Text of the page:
Selecting DOM elements with jQuery: Filters – Part 2

This entry is part 2 of 5 in the series jQuery DOM Filters

We read about Basic and Content filters in the earlier post. The post covered filters to select DOM elements based on the position and content attributes. The filters can also be defined on the basis of the state and attributes and child-elements.

The elements can be selected with jQuery to perform various operations on them. So, continuing with the series, let’s take a look at the 3 other categories of filters for selecting the DOM elements:

  • Child Filters
  • Attribute Filters
  • Visibility Filters

Child Filters

The child filters work with the basic filters :odd(), :even() and :eq() to give more refined options for selection of elements. The filters options revolve around the 3 child filters:

  1. :first-child
  2. :last-child
  3. :nth-child()

The :nth-child() is parameterized filter and accepts the even/odd, index or equation. The child filter differ from basic filters (like :eq()) in the way the indexing starts. While all other filters start indexing from 0, the child filters start indexing from 1. The few scenarios are:

  1. Selecting all even paragraph elements with :nth-child() filter returns the even instances of paragraph elements. So, the result set will contain the even instances of paragraph like 2nd, 4th, 6th and so on.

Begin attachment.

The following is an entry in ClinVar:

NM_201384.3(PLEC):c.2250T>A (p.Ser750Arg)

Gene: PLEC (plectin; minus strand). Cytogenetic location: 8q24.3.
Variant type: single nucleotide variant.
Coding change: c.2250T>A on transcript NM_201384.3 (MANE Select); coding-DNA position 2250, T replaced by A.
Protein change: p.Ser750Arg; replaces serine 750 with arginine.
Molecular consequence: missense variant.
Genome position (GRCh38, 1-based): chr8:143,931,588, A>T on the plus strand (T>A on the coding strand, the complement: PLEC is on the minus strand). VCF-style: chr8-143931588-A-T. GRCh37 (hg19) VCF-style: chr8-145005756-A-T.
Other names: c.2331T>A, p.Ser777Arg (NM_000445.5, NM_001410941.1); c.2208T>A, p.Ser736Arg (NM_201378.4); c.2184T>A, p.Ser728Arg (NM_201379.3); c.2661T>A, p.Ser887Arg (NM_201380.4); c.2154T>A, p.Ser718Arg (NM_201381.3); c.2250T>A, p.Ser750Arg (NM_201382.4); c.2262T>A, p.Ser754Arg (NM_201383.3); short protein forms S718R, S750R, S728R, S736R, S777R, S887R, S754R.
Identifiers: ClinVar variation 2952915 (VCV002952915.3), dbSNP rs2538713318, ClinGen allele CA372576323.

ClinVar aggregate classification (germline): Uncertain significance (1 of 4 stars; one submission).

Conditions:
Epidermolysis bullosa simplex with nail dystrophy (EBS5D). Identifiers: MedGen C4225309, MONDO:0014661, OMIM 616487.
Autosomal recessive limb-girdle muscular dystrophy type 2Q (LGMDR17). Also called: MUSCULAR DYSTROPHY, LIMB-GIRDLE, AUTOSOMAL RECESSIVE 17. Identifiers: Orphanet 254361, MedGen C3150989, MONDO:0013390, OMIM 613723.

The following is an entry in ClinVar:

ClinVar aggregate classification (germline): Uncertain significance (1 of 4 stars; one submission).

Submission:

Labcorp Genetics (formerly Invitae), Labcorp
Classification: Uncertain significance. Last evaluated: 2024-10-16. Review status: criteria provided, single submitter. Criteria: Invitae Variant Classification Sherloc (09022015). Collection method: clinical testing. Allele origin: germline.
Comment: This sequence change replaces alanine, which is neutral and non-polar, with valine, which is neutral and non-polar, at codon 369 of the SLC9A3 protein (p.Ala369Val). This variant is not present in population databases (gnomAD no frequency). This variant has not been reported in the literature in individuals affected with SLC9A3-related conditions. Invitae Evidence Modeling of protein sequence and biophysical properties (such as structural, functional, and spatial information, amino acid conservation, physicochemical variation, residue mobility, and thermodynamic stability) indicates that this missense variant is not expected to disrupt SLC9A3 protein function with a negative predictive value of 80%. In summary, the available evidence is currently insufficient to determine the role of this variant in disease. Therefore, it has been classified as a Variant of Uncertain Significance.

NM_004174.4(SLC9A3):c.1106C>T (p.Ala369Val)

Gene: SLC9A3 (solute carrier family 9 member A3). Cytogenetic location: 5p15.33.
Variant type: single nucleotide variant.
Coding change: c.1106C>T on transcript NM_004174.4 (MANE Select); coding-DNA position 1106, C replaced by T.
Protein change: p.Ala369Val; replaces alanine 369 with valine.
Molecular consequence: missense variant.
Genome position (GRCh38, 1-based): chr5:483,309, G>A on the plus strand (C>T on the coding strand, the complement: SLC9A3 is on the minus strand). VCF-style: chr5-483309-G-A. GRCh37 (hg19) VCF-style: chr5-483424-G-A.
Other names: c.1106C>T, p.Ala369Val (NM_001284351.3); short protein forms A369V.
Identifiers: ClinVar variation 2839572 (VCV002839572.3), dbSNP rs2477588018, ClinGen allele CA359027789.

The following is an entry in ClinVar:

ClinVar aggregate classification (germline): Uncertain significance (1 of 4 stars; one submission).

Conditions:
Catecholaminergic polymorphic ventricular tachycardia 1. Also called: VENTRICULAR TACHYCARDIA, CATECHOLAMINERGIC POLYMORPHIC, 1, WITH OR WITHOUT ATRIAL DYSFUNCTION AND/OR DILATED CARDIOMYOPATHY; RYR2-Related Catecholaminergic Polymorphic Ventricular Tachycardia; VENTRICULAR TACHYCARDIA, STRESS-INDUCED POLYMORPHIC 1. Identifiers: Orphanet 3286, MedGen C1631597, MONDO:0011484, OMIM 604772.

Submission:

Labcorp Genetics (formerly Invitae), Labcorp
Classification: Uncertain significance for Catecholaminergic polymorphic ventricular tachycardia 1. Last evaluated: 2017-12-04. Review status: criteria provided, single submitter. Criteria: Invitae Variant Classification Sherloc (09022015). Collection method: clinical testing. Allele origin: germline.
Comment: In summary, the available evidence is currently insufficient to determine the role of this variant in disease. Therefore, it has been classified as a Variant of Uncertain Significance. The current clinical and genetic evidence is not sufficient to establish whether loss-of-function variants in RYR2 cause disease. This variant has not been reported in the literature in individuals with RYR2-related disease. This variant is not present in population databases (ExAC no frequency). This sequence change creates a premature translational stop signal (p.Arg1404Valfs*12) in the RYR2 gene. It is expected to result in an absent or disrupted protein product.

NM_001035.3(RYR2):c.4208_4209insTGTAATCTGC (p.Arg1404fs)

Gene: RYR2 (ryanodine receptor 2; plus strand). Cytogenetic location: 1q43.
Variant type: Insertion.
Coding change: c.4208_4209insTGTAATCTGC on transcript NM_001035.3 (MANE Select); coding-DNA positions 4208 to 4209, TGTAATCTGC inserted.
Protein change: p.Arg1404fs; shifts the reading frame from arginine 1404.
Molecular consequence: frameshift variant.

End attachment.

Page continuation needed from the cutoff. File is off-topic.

$("p:nth-child(even)"); 
  1. The :first-child and the :last-child are different from :first and :last filters because they can return multiple matching results. The :first-child filter can return multiple first-child elements for matching elements.
 //Selects last element of span contained in a paragraph

$("p span:last");

// Selects the last child of every span contained in a paragraph

$("p span:last-child"); 

Attribute Filters

The class, ID, href, title etc. are the attributes of an element. Attributes offer another way of selecting elements. The generalized syntax for matching the attribute is to enclose the attribute-value pair in square brackets.

[attribute=value]

[attribute!=value] // NOT matching attribute value

Let’s take an example of selecting all elements having class attribute set to refulzClass.

$( "[class=refulzClass]");

In addition, comma separated multiple attributes can be passed to $() in the same attribute-value combination. Not is an operator that can be used with attribute filters. Other important operators are:

  1. The attribute start with operator (^=) that selects the elements having the specified attribute and a value beginning exactly with a given string.
  2. The attribute ends with operator ($=) that selects the elements having the specified attribute and a value ending exactly with the given string.
  3. The attribute contains a word selector (~=) that selects the elements having a specified attribute and a value containing a given word, delimited by spaces.
  4. The attribute contains selector (*=) that selects the elements having a specified attribute and a value containing the given substring.

An Example of Attribute operators

//select all paragraph elements having class attribute beginning with refulz

$('p[class^="refulz"]') 

Visibility Filters

Not all HTML elements may be visible on the page all the time. The visibility filters select the elements based on their state of visibility. Based on the visible and hidden states, there are two visibility filters, i.e; :visible and :hidden.

The following statement selects all visible paragraph elements.

 $("p:visible"); 

Form Filters will be the last post of the series. Later, we will also have a look at custom filters.

Series Navigation<< A Glance at jQuery $() Wrapper & accessing DOM elements<< Selecting DOM elements with jQuery: Filters – Part 1